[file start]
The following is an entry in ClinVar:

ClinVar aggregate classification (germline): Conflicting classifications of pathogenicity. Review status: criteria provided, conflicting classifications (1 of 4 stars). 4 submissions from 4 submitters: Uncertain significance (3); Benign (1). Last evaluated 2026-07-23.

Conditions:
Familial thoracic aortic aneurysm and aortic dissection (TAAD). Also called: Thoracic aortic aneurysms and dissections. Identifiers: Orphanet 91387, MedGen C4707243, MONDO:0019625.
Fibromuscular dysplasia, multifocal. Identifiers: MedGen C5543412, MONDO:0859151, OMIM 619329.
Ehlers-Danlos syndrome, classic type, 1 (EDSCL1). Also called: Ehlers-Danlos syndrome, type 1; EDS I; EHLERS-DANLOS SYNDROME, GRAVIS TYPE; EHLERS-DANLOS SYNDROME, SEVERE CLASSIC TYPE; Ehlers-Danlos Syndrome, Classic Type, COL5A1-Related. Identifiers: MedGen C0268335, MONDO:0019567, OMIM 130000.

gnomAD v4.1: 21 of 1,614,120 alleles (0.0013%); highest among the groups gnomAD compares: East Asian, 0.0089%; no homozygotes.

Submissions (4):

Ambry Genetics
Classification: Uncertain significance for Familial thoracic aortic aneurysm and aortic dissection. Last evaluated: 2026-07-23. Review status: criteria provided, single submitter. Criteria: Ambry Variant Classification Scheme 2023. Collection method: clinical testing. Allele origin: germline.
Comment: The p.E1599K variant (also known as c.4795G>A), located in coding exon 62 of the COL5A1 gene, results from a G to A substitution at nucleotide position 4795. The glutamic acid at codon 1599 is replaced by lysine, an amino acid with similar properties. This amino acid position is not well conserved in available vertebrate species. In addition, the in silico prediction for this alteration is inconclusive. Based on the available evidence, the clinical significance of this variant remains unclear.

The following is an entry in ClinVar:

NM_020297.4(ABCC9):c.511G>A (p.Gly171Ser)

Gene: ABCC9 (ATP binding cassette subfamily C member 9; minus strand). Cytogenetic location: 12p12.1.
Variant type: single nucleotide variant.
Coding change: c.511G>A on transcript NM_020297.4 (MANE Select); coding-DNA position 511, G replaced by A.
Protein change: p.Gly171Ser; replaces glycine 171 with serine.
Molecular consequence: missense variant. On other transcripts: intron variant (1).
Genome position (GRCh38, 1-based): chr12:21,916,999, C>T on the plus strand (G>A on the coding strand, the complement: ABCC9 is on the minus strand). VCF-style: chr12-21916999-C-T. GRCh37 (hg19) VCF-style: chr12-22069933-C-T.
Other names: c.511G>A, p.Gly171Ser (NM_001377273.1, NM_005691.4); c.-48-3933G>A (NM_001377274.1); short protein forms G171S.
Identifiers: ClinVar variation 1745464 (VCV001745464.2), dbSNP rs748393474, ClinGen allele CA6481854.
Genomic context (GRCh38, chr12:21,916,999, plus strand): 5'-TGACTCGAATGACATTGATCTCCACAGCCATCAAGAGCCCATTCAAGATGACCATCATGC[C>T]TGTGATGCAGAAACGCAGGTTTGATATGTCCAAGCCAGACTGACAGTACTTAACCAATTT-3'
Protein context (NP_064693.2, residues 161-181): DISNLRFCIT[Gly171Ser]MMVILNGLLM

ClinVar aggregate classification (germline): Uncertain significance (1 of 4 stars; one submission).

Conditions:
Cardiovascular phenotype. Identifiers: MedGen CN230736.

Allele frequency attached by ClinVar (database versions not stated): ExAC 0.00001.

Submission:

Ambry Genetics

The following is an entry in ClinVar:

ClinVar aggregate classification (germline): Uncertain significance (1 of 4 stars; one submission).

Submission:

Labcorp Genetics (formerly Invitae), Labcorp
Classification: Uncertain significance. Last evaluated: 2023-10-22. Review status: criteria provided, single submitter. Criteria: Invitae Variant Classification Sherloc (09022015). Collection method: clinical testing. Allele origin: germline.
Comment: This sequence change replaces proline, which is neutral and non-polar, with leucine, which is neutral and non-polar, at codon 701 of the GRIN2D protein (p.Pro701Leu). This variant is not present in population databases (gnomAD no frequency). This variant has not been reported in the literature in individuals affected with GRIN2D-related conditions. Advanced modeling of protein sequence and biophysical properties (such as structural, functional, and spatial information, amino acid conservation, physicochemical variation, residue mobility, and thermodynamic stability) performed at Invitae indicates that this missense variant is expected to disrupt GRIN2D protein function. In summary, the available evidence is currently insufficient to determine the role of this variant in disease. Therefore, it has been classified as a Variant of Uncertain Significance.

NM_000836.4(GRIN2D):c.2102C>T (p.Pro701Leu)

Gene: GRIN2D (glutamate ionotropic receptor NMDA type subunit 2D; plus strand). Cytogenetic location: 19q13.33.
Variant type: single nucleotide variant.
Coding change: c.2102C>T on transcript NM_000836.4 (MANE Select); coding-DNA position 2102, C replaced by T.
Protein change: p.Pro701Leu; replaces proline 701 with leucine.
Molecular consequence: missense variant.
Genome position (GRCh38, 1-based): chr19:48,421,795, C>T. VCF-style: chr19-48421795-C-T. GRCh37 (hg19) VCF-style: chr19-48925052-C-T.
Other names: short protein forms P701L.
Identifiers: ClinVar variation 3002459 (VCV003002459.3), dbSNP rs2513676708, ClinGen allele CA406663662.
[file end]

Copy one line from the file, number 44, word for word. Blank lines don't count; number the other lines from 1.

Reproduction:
Identifiers: ClinVar variation 3002459 (VCV003002459.3), dbSNP rs2513676708, ClinGen allele CA406663662.